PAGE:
In most novels it is the protagonist that drives the narrative. Confronted with difficulties and problems to over come, our protagonist is thrown in to conflict either internal or external which the author resolves either at the end of the novel or the series (well mostly anyway). But it is the character of our protagonists as much as the narrative drive that keeps our readers, turning the pages to the end of the book, or the last book in the series. Since It has become popular to banish the hero or heroine at the centre of the novel to replace them with an anti-hero figure of some shape or form, I’ve used the term protagonist here. Although I still believe in heroes, but more about that in another blog coming soon.
Regardless of whether our protagonist is a hero or anti hero there must be a connection between them and the reader if the novel has any hope of being successful. I can’t count the number of times other readers have said to me that they either could not finish or struggled to finish a book because they found the characterisation of the protagonist and/or the minor characters poorly drawn, lacked depth or that the motivation of the character was never fully developed. So, I have come up with a cunning plan to increase not only the profile of my novel, but also to allow readers to become familiarised with the characters in my book Beyond the Mist.
My plan is simple, each character will be given at least two or three blog post to explore their character. It may be in the form of a sub story to the main thread of Beyond the Mist‘s narrative, or a short story that gives the character a bit of back history. It may be in the form of a character profile or one scene involving at least one or more of the characters interacting that gives more familiarity and exposure of who they are. As my readers become more familiar with them I hope they will become intrigued with them and be drawn into wanting to know more about them. Your characters should be three dimensional, with all the mass of contradictions and complications of character that we all have. In short, I want my readers to always believe that they ‘know’ the protagonists of my books intimately and therefore feel some compassion and interest in what happens to them in the novel.
But writers beware! There can be some complications to this approach. Once work is posted in a blog it can be considered by some to be ‘published’ therefore to avoid any complications I plan to only use my characters and their story in a way that enhances them in the readers mind but does not use actual text from the book, avoiding any claims of the work already being published online. And what about over- exposure could you turn your potential audience off by over exposing them to the characters and ‘world’ that you have created by releasing too much material pre -launch of the the actual novel?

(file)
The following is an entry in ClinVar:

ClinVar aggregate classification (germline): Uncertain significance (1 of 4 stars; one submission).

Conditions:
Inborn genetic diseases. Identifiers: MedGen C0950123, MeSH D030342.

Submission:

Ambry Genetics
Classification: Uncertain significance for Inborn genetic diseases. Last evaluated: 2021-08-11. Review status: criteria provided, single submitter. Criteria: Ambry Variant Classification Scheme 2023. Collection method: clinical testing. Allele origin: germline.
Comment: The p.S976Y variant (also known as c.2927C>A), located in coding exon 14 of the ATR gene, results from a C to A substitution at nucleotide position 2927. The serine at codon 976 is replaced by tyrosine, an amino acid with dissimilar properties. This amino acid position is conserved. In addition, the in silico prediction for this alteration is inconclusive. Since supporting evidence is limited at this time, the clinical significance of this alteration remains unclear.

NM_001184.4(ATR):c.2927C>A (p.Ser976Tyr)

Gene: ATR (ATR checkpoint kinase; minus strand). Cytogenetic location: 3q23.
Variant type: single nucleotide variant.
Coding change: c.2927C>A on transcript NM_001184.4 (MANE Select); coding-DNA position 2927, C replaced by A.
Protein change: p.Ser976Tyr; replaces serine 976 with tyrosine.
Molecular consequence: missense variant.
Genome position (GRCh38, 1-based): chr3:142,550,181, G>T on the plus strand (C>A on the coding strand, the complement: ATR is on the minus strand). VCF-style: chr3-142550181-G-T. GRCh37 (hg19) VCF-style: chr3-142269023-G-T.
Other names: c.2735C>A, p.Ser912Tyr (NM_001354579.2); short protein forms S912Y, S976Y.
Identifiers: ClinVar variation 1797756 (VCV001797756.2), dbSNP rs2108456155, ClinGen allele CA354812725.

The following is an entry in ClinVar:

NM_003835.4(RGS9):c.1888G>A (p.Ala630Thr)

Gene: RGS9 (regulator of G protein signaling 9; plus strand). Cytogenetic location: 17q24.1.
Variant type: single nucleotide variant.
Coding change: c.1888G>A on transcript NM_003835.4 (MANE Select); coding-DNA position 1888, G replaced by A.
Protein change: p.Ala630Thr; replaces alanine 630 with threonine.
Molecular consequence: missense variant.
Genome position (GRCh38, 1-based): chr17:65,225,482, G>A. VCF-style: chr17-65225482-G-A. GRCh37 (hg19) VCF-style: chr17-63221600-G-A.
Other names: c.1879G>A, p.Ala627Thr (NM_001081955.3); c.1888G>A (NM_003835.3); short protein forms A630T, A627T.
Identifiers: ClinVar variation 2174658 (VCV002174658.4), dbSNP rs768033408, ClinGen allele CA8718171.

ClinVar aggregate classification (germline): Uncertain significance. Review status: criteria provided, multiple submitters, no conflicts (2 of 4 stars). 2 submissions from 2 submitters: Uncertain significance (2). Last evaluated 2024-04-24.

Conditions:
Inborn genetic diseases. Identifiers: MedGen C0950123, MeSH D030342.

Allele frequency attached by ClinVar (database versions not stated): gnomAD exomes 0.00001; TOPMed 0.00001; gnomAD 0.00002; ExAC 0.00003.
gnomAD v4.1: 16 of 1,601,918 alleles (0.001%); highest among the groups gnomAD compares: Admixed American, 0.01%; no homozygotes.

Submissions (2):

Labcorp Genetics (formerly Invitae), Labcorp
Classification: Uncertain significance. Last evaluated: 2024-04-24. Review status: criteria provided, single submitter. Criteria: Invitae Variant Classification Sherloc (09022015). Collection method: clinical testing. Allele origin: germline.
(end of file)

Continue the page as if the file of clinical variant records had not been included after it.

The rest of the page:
My feeling is that you can not over expose you audience to your novel, remember what you are creating is something original and unique so your audience is getting some bang for their bucks. In exchange for their time you are giving them free, excellently written, accessible writing that just happens to be promoting your book. The thing is, this is not the hard sell, it is not the pleading, screaming ‘BUY MY BOOK, BUY MY BOOK’, you are giving your audience something for investing thier time in your work. That is one of the great secrets, always give your readers and the community something rather than simply taking and demanding from them all the time. Call it a marketing activity, call it advertising, hell you can call it promotion if you want, but the truth of the matter is what you are doing is building a relationship with people. People who may well be interested in investing back in you if you build a good social relationship with them.
As long as what you are giving people is original, high quality writing that makes them feel they have gained value from their time reading about your protagonist and the secondary characters on your blog, then you have taken one more step to adding value to your brand. Don’t forget, you are a brand and writing is a job. As much as I love writing, I know that I am competing in a market place overcrowded with not only other début authors but with established writers and I need to stay memorable, stay connected and familiarise my audience like mad with my hero and heroine/protagonist.
So if you are a writer why not use your blog or social media of choice to get creative. If you are working on a novel, take one evening to write a chapter that gives a little background to the main narrative of your novel. You can create an entire back story that wouldn’t fit into your book, or you can write scenes between and containing your protagonist, that gives your audience a peek view into a side, aspect or event that enhances the book you are writing.
What ever happens, as long as you are giving your audience something worthwhile in return for their time and effort, there is no such thing as over exposing the hero or heroine of your book.
Keep writing, get creative and enjoy!!